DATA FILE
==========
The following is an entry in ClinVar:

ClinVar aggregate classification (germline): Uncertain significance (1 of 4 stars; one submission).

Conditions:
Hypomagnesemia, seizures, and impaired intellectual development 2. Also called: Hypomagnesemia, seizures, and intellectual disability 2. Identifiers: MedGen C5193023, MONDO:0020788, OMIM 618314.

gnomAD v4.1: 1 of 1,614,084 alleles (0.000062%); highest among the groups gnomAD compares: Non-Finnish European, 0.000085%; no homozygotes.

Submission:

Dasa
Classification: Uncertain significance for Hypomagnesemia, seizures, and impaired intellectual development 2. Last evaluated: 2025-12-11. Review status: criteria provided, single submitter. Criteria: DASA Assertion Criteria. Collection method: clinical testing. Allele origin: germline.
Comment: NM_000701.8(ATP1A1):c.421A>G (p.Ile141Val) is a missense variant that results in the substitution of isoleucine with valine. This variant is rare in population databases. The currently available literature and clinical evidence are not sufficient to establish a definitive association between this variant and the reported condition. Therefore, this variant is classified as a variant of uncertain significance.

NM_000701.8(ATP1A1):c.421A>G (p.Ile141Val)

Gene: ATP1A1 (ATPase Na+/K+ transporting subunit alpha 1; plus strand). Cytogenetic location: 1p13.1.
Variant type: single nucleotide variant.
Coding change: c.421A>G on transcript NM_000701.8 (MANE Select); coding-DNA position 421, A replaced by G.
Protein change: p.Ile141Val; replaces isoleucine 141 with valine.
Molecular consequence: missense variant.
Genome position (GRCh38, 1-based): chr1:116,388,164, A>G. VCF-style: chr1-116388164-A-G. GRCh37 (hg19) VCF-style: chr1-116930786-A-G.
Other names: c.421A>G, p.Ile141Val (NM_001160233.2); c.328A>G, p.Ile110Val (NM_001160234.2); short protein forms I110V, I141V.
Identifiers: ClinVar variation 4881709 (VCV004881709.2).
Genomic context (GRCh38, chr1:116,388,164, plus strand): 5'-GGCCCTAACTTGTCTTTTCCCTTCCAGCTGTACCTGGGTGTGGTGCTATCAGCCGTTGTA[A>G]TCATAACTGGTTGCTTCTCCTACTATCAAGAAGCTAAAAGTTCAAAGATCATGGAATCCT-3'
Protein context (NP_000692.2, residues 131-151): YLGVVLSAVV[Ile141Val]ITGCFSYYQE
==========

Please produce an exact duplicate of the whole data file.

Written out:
The following is an entry in ClinVar:

ClinVar aggregate classification (germline): Uncertain significance (1 of 4 stars; one submission).

Conditions:
Hypomagnesemia, seizures, and impaired intellectual development 2. Also called: Hypomagnesemia, seizures, and intellectual disability 2. Identifiers: MedGen C5193023, MONDO:0020788, OMIM 618314.

gnomAD v4.1: 1 of 1,614,084 alleles (0.000062%); highest among the groups gnomAD compares: Non-Finnish European, 0.000085%; no homozygotes.

Submission:

Dasa
Classification: Uncertain significance for Hypomagnesemia, seizures, and impaired intellectual development 2. Last evaluated: 2025-12-11. Review status: criteria provided, single submitter. Criteria: DASA Assertion Criteria. Collection method: clinical testing. Allele origin: germline.
Comment: NM_000701.8(ATP1A1):c.421A>G (p.Ile141Val) is a missense variant that results in the substitution of isoleucine with valine. This variant is rare in population databases. The currently available literature and clinical evidence are not sufficient to establish a definitive association between this variant and the reported condition. Therefore, this variant is classified as a variant of uncertain significance.

NM_000701.8(ATP1A1):c.421A>G (p.Ile141Val)

Gene: ATP1A1 (ATPase Na+/K+ transporting subunit alpha 1; plus strand). Cytogenetic location: 1p13.1.
Variant type: single nucleotide variant.
Coding change: c.421A>G on transcript NM_000701.8 (MANE Select); coding-DNA position 421, A replaced by G.
Protein change: p.Ile141Val; replaces isoleucine 141 with valine.
Molecular consequence: missense variant.
Genome position (GRCh38, 1-based): chr1:116,388,164, A>G. VCF-style: chr1-116388164-A-G. GRCh37 (hg19) VCF-style: chr1-116930786-A-G.
Other names: c.421A>G, p.Ile141Val (NM_001160233.2); c.328A>G, p.Ile110Val (NM_001160234.2); short protein forms I110V, I141V.
Identifiers: ClinVar variation 4881709 (VCV004881709.2).
Genomic context (GRCh38, chr1:116,388,164, plus strand): 5'-GGCCCTAACTTGTCTTTTCCCTTCCAGCTGTACCTGGGTGTGGTGCTATCAGCCGTTGTA[A>G]TCATAACTGGTTGCTTCTCCTACTATCAAGAAGCTAAAAGTTCAAAGATCATGGAATCCT-3'
Protein context (NP_000692.2, residues 131-151): YLGVVLSAVV[Ile141Val]ITGCFSYYQE